Definitions for Underground Utility Terms S
Saddle Clamp: A device or clamp used to secure or attach additional pipes or utilities to an existing underground pipe, often used in branching or tapping applications.
Safety Data Sheet (SDS): A document that provides detailed information about hazardous substances or materials used in underground utility work, including handling, storage, and emergency procedures.
Scour Protection: Measures and structures implemented around underground utility installations, such as bridges or culverts, to prevent erosion or scouring caused by flowing water.
Seepage Pit: An underground pit or structure designed to receive and allow for the gradual infiltration of stormwater or liquid waste into the surrounding soil.
Service Connection: The point of connection between a utility line and an individual property or customer’s service line.
Service Lateral: A pipe or conduit that connects a property’s utility service to the main distribution line.
Service Line: The underground pipe or conduit that connects a property to the main utility line, carrying water, gas, or electricity.
Service Pit: An underground chamber or access point for maintenance or repairs on utility service connections.
Sewage Ejector Pump: A pump used to lift wastewater or sewage from a lower to a higher elevation when gravity flow is not possible.
Sewer Cleaning Nozzle: A nozzle attachment for water jetting equipment used in underground sewer systems to remove debris, roots, or sediment from pipe interiors, restoring proper flow and function.
Sewer Force Main: A pressurized pipe used to transport sewage or wastewater from a pumping station to a treatment facility.
Sewer Lateral: A pipe that connects a property’s plumbing system to the main sewer line.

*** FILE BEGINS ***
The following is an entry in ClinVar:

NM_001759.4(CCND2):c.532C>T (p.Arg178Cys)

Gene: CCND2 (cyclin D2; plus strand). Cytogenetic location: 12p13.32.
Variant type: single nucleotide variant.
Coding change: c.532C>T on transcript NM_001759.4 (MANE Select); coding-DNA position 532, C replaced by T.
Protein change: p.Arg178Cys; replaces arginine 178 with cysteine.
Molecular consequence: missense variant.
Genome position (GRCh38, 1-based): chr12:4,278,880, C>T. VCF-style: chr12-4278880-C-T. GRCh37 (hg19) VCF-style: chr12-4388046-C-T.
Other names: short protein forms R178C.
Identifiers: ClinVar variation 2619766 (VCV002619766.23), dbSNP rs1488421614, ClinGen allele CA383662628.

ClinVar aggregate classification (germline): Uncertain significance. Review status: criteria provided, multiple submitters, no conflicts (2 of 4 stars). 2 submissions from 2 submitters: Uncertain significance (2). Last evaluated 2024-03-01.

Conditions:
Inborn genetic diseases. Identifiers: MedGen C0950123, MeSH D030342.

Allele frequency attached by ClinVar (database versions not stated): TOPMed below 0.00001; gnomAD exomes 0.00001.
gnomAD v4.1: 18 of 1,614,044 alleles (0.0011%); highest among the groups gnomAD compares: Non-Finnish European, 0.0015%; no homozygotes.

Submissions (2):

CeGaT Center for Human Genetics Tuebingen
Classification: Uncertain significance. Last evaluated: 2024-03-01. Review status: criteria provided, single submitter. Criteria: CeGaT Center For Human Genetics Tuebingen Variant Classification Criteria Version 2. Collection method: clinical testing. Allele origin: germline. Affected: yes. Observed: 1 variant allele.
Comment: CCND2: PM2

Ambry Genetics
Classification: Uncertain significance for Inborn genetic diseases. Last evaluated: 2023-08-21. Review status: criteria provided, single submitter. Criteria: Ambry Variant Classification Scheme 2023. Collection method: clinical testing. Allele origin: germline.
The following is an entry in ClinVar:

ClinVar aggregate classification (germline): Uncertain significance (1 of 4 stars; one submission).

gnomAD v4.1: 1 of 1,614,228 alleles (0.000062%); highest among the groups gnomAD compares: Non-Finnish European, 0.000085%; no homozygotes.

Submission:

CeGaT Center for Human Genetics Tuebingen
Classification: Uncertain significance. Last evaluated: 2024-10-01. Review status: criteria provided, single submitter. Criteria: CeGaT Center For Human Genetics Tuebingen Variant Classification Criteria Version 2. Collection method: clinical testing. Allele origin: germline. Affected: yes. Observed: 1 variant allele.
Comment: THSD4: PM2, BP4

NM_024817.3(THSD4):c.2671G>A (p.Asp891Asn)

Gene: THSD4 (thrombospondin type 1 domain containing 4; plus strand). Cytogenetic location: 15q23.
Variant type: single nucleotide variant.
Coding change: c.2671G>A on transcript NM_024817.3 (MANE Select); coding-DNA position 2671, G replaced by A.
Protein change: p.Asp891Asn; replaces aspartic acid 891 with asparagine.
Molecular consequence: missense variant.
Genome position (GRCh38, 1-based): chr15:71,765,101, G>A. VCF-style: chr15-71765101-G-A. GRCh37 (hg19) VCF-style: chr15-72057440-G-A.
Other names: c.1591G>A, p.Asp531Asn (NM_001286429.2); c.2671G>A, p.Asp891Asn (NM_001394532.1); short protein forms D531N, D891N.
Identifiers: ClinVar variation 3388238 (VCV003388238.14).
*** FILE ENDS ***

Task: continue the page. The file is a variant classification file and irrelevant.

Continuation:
Sewer Smoke Testing: The process of introducing non-toxic smoke into a sewer system to identify and locate leaks, defects, or illegal connections.
Shear Valve: A specialized valve installed in underground gas or fuel lines to automatically shut off the flow in the event of excessive pressure or impact.
Sheath: A protective covering or outer layer used to shield underground cables or pipelines from damage or environmental factors.
Shoring System: Temporary support structures or systems used in underground excavations or trenches to prevent soil collapse, ensuring worker safety and excavation stability.
Shoring: Temporary support structures or systems installed to prevent cave-ins or collapses during excavation.
Silt Fence: A temporary barrier or sediment control measure used in underground utility construction to prevent soil erosion and the migration of sediment into nearby water bodies.
Siphon: A curved section of underground pipe that uses gravity and vacuum pressure to move water or other fluids from a higher elevation to a lower elevation.
Slip Joint: A joint in a pipe or conduit that allows slight movement or flexibility to accommodate changes in length or alignment.
Slip Lining: A rehabilitation method for pipelines that involves inserting a new pipe or liner inside an existing damaged pipe.
Sliplining Rehabilitation: A trenchless method of rehabilitating underground pipes by inserting a smaller diameter pipe inside the existing pipe.